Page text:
“Located in the midst of a mall, it was clear that our competitions were shopping, entertainment, fashion, and food. We set to be more accessible on-site, online and off-site, to be more engaging and fascinating in new ways,” shared Ayala Museum senior director Mariles Gustilo.
As everyone knows, pandemic happened and our best-laid plans had gone awry. Ayala Museum decided to simply work steadily and picked up the renovation works. They also provided “moments of learning and respite” through digital technologies.
“With no end in sight of the COVID-19 pandemic and not sure when we can access our building, we are unwavering in working to enhance museum experience with new narratives, exhibitions, and programming inspired by our collections and enhanced by digital technology.”
Brave New World
Ricky Francisco shared how they started an online exhibition as early as May, when they anticipated that the lockdown would be prolonged.
“Artists needed financial support. They needed to earn. With 14 galleries, we organized an online exhibition with 400 artworks from the Philippines, France, and other countries. We were able to sell artworks so that artists and galleries would be able to survive the pandemic,” said Francisco.
Along with the website, they were able to produce a book, titled Brave New World, which immortalized the pandemic through the artists’ eyes. Over 400 artworks featured artists’ responses to the grim reality. There were artworks that characterize the frontliners, and show their reactions to the new set-up with face masks, face shields, and PPEs. Some works focused on our confinement inside our homes, how some rely on government aid, and how people cope and adjust to new normal. Of course, there are works created with Pinoy humor.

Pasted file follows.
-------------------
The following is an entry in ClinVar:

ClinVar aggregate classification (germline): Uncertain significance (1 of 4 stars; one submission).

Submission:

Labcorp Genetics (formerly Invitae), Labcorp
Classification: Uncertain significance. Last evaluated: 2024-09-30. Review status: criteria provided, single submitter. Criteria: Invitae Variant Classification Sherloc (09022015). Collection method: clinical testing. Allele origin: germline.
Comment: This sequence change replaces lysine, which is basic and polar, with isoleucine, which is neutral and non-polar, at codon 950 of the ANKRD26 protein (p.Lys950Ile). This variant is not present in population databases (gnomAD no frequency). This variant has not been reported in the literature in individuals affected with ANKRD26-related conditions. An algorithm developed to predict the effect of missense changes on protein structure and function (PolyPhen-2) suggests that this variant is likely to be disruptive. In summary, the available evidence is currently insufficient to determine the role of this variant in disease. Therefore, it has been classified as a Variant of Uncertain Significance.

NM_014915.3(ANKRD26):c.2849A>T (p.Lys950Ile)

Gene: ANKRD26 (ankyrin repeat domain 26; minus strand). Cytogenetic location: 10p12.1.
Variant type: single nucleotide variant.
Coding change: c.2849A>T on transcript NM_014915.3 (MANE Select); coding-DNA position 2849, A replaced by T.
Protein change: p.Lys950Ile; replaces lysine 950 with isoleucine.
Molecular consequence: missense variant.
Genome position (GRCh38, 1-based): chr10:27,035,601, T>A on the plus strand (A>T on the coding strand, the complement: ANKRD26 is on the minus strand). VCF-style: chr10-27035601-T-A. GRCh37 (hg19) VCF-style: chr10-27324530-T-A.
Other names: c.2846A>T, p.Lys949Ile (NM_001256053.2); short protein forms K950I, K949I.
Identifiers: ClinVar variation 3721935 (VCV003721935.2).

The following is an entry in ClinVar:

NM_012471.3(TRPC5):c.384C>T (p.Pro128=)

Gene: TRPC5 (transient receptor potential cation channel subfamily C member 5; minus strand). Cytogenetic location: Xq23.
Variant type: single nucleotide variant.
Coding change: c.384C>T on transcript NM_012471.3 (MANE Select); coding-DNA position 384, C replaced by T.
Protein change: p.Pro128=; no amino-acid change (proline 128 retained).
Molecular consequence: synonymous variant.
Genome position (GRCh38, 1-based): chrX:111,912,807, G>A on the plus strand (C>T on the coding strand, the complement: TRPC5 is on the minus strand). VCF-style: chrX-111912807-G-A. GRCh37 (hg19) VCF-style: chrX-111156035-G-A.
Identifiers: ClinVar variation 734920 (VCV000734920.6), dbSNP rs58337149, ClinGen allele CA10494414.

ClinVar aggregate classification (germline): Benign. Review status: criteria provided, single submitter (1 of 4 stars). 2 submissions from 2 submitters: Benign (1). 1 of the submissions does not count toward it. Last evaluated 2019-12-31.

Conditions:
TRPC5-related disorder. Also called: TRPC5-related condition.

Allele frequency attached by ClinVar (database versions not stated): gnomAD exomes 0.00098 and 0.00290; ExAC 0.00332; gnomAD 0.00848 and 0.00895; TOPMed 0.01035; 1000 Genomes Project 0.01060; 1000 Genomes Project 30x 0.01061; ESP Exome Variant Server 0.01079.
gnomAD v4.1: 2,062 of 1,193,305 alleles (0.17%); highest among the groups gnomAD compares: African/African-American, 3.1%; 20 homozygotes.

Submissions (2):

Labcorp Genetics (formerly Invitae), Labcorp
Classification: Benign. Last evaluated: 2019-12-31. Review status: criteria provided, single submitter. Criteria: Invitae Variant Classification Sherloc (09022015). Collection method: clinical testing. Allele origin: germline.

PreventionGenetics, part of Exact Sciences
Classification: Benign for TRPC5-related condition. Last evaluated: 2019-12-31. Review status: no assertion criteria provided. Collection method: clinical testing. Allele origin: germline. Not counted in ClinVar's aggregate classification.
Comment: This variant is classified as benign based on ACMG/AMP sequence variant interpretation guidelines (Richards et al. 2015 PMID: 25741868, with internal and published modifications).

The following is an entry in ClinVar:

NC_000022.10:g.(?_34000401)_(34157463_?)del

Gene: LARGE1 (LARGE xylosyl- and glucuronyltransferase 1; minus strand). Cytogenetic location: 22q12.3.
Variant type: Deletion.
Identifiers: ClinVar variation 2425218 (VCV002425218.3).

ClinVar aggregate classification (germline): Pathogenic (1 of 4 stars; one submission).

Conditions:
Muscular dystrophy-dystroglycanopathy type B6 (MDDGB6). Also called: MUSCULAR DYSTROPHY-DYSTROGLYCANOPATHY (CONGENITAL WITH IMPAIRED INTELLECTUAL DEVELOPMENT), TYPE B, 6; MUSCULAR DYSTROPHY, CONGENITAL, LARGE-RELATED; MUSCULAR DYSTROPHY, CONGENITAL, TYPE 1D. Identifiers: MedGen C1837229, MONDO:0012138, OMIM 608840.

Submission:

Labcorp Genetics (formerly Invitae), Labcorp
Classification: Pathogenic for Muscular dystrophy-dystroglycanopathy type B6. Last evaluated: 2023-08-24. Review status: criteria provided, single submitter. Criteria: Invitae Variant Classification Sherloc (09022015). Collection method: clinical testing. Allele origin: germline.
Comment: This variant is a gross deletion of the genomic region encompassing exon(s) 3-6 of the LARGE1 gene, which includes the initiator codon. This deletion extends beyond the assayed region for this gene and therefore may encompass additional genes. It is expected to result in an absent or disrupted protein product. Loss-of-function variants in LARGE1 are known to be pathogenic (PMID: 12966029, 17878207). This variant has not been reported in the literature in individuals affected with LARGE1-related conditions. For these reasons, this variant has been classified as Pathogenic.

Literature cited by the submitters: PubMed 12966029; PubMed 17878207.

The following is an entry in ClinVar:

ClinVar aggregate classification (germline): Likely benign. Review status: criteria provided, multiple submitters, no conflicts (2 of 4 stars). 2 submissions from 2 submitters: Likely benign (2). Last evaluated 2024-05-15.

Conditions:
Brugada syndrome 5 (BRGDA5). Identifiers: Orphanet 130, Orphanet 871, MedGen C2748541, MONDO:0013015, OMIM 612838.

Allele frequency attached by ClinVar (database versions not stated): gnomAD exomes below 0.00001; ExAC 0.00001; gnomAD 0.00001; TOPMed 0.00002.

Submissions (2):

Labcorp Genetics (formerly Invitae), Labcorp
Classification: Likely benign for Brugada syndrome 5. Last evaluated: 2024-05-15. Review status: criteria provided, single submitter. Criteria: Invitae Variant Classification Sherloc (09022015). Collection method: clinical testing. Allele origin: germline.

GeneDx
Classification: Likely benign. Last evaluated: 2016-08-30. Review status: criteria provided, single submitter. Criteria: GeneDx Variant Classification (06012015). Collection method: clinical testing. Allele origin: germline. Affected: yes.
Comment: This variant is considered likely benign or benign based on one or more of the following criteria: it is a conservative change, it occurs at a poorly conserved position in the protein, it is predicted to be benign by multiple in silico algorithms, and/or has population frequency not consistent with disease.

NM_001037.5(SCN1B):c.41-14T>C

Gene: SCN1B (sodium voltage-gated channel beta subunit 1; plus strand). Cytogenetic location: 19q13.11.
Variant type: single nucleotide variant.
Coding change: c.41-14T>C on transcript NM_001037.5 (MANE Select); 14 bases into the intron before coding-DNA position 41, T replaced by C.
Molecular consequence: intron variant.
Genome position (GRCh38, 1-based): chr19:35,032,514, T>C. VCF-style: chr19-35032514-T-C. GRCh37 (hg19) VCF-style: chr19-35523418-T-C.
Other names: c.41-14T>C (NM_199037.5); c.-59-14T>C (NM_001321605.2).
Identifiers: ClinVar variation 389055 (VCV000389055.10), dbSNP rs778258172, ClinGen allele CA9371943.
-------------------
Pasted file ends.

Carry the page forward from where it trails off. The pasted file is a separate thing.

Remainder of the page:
One article in the book talked about a group of doctors who were also art collectors have auctioned off and brought artworks to raise money to procure PPEs for our frontliners. Artist Jose Tence Ruiz created an imaginary scenario of how an old artist deals with the pandemic; while Pete Lacaba wrote a poem that can be sung to the tune of Imagine.
The book shows how, despite the confinement, artists are still reaching out and helping our society.
Art Fair Philippines
When it was launched in 2013 at The Link, approximately 6,000 people attended. And the number has been growing since. Right before pandemic, co-founder Dindin Araneta shared that they were able to sustain it through sponsorship and ticket sales.
Just like the others, Art Fair Philippines migrated to the digital platform.
In 2021, the art fair used its website as a platform for the participating galleries. Each gallery made a short video about their exhibition, artists, and programs, and provided information so that collectors could contact them immediately. The talks, films, photo tours, and open studio programs were made available over zoom or through pre-recorded video sessions.
“One thing we did on-site was the residency program that provided artists with an opportunity to continue their art practice beyond the confines of their studios and homes and immerse themselves in a new community,” shared Araneta.
In partnership with Don Papa Rum, the selected artists-in-residence traveled to the program sites when the restrictions eased up. The sites included: Linangan Art Residency in Alfonso, Cavite, Merging Islands in San Juan, La Union, Orange Projects in Bacolod, Negros Occidental, Butanding Barrio in Purerto Princesa, Palawan, and Manila Observatory in Quezon City.
In 2022, Art Fair did a hybrid. “Despite the pandemic, we are lucky that our sponsors still decided to work with us again.”
National Book Development Board